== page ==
Denver Public Schools Communications Office February 19, 2013
Denver – Denver Public Schools (DPS) and the Denver Police Department (DPD) today signed a revised Intergovernmental Agreement (IGA) defining the role of school resource officers at Denver schools. The IGA was revised in collaboration with the youth and parent group a longtime advocate for school discipline reform in Colorado. This is the first time in six years that the agreement between DPS and DPD has been overhauled.
The improvements come after a collective and thoughtful process to gather input from partners such as parents, students, School Resource Officers, and DPS leaders to identify ways in which to best ensure the safety of school campuses and further incorporate restorative approaches in schools.
DPS uses positive approaches to school discipline via a program called Restorative Justice that aims to address behavior and discipline issues among students proactively. Through this work, both the police department and the school district have seen reductions in the number of students ticketed for minor school discipline incidents. In the past two years, DPS has experienced a 60 percent drop in the number of student expulsions.
“We have seen that restorative justice works best to keep our schools safer, to keep our students in school studying, and to help our students learn from their mistakes and make them right. I want to thank our community partners who have supported and pushed us in this work,” said DPS Superintendent Tom Boasberg. “Making sweeping changes in Denver requires collaboration on all levels, and partners like the Denver Police Department and Padres Y Jóvenes Unidos are critical to these very promising improvements.”
The partnership with Denver police has been an important component in keeping Denver’s schools safe. The IGA is a major step forward because it signals a shift from a standard contract for services to a true partnership agreement. The revised agreement also incorporates language from Senate Bill 46, emphasizing appropriate training for both school personnel and school resource officers. This training will help schools with positive, restorative interventions for school discipline incidents.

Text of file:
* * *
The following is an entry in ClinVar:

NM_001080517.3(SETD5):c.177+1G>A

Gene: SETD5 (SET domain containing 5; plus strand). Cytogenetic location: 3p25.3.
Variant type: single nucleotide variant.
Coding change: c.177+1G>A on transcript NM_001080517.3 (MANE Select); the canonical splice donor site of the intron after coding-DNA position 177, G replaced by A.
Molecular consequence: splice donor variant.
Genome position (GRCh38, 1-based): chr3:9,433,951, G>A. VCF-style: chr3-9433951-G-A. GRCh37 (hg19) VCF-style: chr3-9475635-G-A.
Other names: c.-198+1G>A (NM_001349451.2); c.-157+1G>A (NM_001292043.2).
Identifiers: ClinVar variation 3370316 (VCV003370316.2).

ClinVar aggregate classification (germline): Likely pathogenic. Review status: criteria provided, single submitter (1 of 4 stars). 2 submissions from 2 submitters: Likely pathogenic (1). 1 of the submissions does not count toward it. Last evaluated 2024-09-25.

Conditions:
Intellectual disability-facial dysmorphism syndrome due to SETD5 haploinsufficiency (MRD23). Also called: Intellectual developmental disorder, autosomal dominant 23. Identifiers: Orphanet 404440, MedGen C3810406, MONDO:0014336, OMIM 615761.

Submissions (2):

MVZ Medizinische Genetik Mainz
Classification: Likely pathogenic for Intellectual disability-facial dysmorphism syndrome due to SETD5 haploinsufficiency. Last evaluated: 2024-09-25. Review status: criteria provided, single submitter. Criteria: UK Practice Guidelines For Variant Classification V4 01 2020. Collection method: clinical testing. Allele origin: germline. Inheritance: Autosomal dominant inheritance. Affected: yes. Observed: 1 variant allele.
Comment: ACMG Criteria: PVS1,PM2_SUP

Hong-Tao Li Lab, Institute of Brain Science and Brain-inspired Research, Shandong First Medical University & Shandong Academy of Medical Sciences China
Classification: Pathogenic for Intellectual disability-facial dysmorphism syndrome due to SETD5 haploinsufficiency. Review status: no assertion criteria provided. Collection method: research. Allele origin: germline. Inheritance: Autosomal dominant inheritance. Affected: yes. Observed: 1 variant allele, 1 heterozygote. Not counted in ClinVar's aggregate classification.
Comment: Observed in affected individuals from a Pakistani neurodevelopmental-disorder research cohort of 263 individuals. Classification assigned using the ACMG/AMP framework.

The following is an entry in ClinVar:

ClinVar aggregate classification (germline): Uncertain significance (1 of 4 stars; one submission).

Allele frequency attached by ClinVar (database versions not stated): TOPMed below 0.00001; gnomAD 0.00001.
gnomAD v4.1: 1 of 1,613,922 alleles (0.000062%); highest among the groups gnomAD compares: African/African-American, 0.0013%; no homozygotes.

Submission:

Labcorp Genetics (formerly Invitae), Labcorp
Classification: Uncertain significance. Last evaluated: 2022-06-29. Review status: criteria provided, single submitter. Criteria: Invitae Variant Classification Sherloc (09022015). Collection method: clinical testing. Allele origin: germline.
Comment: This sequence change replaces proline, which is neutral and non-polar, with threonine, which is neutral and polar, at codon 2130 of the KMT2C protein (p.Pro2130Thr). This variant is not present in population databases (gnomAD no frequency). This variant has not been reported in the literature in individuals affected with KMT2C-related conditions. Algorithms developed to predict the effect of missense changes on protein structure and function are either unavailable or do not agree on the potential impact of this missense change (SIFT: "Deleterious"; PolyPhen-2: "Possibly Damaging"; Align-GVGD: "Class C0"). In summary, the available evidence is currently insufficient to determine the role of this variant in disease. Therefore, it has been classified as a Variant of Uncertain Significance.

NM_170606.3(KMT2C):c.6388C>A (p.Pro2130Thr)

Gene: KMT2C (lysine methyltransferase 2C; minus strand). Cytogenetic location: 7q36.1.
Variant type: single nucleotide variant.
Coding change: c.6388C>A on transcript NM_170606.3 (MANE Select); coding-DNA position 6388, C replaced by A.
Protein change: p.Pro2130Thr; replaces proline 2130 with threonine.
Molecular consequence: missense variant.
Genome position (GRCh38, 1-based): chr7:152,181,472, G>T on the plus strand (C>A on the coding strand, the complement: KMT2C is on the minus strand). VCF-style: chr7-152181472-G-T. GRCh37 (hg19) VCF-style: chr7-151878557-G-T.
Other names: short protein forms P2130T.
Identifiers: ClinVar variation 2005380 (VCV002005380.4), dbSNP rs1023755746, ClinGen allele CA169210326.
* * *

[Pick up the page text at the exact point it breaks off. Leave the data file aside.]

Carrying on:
“This is a more comprehensive agreement between the Denver Police Department and the Denver Public Schools than we have had previously. The roles of the stakeholders are more clearly defined within this Intergovernmental Agreement (IGA),” said Denver Police Chief Robert White. “We thank all of the contributors to this effort.”
“Padres Y Jóvenes Unidos has conducted extensive outreach and brought the student voice to the table, directly working with DPD and DPS on this new agreement,” said Padres co-director Ricardo Martinez. “We are pleased to see this collaboration resulting in an agreement that will better serve our students and help to keep more students in school and out of the justice system.”
School resource officers are located at 16 Denver schools, including:
o Abraham Lincoln High School
o Bruce Randolph 6-12 School
o CEC Middle College
o Contemporary Learning Academy
o East High School
o George Washington High School
o John F Kennedy High School
o Kepner Middle School
o Lake International School
o Manual High School
o Martin Luther King, Jr., Early College
o Montbello High School Campus
o North High School
o South High School
o Thomas Jefferson High School
o West High School Campus